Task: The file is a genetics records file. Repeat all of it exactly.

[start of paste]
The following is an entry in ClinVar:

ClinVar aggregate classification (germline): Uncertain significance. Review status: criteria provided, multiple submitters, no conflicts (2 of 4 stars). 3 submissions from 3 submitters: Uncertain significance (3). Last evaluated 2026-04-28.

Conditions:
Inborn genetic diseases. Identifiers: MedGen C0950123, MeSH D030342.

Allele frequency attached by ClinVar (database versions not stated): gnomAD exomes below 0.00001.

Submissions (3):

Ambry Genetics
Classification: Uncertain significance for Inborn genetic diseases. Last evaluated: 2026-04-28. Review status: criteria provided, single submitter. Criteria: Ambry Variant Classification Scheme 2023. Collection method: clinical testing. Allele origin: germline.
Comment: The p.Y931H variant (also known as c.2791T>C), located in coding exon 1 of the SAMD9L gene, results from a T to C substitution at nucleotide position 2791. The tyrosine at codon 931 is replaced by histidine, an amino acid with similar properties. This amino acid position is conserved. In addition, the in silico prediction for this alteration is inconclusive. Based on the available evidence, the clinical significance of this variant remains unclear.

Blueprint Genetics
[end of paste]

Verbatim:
The following is an entry in ClinVar:

ClinVar aggregate classification (germline): Uncertain significance. Review status: criteria provided, multiple submitters, no conflicts (2 of 4 stars). 3 submissions from 3 submitters: Uncertain significance (3). Last evaluated 2026-04-28.

Conditions:
Inborn genetic diseases. Identifiers: MedGen C0950123, MeSH D030342.

Allele frequency attached by ClinVar (database versions not stated): gnomAD exomes below 0.00001.

Submissions (3):

Ambry Genetics
Classification: Uncertain significance for Inborn genetic diseases. Last evaluated: 2026-04-28. Review status: criteria provided, single submitter. Criteria: Ambry Variant Classification Scheme 2023. Collection method: clinical testing. Allele origin: germline.
Comment: The p.Y931H variant (also known as c.2791T>C), located in coding exon 1 of the SAMD9L gene, results from a T to C substitution at nucleotide position 2791. The tyrosine at codon 931 is replaced by histidine, an amino acid with similar properties. This amino acid position is conserved. In addition, the in silico prediction for this alteration is inconclusive. Based on the available evidence, the clinical significance of this variant remains unclear.

Blueprint Genetics